LYNN — The city’s Department of Public Works (DPW) is launching the Recycling IQ Kit on Tuesday, May 29.
Its goal is to boost the quality of the recycling collected at curbside, and will run for 16 weeks through mid-September.
The program consists of direct mail sent to all residents, newspaper and social media ads, messaging on billboards, banners, store signs, and sandwich boards.
A team of summer workers has been hired to provide curbside feedback to 5,000 residents.
Last year, the Massachusetts Department of Environmental Protection program was operated in 10 neighborhoods and reached 5,000 households. As a result, recycling contamination fell by more than 70 percent, DPW said.
By the end of the two-year project, 40 percent of residents using the curbside trash and recycling program will have benefited from direct feedback, according to Lisa Nerich, DPW’s associated commissioner.
As part of Recycling IQ, workers examine 5,000 recycling bins. If they find plastic bags, trash or other things that don’t belong in the recycling cart, they will be tagged to signal the Waste Management not to pick up the carts.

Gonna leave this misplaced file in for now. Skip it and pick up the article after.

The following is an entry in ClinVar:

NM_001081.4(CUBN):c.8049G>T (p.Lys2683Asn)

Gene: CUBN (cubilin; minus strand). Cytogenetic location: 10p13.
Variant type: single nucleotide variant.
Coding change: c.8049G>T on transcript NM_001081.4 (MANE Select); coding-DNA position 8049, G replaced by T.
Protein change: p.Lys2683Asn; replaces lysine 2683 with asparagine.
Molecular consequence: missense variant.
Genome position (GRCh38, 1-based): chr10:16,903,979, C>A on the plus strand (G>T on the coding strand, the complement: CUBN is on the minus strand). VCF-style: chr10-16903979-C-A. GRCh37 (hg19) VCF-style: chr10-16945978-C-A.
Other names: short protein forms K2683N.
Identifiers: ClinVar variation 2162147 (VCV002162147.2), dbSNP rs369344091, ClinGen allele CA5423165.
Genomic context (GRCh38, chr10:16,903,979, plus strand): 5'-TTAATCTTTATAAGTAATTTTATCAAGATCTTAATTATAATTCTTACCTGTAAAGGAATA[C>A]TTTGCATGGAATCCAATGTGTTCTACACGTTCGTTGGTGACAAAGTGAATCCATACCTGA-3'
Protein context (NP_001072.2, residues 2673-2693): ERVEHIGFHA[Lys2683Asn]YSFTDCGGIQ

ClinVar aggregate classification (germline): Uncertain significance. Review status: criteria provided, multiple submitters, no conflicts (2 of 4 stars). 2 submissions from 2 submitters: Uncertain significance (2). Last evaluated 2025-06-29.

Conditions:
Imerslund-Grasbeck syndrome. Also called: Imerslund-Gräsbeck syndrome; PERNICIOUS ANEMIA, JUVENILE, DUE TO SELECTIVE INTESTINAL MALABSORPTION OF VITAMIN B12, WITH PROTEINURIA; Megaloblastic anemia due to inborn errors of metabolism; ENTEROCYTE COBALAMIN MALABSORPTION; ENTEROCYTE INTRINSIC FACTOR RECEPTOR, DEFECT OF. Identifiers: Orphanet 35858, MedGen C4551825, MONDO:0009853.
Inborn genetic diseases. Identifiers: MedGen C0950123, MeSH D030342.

Residents whose carts are tagged must get rid of the offending materials and put them out for the next recycling pickup day.
Bay State communities have reported a problem with things that do not belong in a recycling cart. Plastic bags are the biggest problem because they routinely shut down recycling processing plants, DPW said.
Food waste, foam containers, and even vacuum cleaners have turned up in recycling carts, say officials. It’s a problem because such items can contaminate an entire load, resulting in having to dispose of them and putting workers on the processing line in danger, Nedrich said.